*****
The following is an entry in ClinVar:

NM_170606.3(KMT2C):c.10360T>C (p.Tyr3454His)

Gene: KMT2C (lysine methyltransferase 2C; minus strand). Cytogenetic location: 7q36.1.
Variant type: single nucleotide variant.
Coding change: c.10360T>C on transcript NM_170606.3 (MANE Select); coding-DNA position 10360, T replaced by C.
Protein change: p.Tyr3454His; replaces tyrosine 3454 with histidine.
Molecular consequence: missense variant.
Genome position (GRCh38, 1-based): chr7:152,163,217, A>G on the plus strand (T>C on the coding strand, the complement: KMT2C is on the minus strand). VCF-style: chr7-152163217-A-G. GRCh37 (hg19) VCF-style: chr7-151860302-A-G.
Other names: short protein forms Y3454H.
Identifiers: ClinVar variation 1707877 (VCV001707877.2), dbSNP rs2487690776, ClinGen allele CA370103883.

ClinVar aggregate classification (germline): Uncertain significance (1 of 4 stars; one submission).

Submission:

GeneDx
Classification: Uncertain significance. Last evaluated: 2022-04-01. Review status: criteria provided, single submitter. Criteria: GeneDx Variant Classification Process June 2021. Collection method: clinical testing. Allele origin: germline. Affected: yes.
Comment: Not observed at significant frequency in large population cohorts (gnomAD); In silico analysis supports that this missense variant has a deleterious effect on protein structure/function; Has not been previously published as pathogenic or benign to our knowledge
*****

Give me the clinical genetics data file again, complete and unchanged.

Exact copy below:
The following is an entry in ClinVar:

NM_170606.3(KMT2C):c.10360T>C (p.Tyr3454His)

Gene: KMT2C (lysine methyltransferase 2C; minus strand). Cytogenetic location: 7q36.1.
Variant type: single nucleotide variant.
Coding change: c.10360T>C on transcript NM_170606.3 (MANE Select); coding-DNA position 10360, T replaced by C.
Protein change: p.Tyr3454His; replaces tyrosine 3454 with histidine.
Molecular consequence: missense variant.
Genome position (GRCh38, 1-based): chr7:152,163,217, A>G on the plus strand (T>C on the coding strand, the complement: KMT2C is on the minus strand). VCF-style: chr7-152163217-A-G. GRCh37 (hg19) VCF-style: chr7-151860302-A-G.
Other names: short protein forms Y3454H.
Identifiers: ClinVar variation 1707877 (VCV001707877.2), dbSNP rs2487690776, ClinGen allele CA370103883.

ClinVar aggregate classification (germline): Uncertain significance (1 of 4 stars; one submission).

Submission:

GeneDx
Classification: Uncertain significance. Last evaluated: 2022-04-01. Review status: criteria provided, single submitter. Criteria: GeneDx Variant Classification Process June 2021. Collection method: clinical testing. Allele origin: germline. Affected: yes.
Comment: Not observed at significant frequency in large population cohorts (gnomAD); In silico analysis supports that this missense variant has a deleterious effect on protein structure/function; Has not been previously published as pathogenic or benign to our knowledge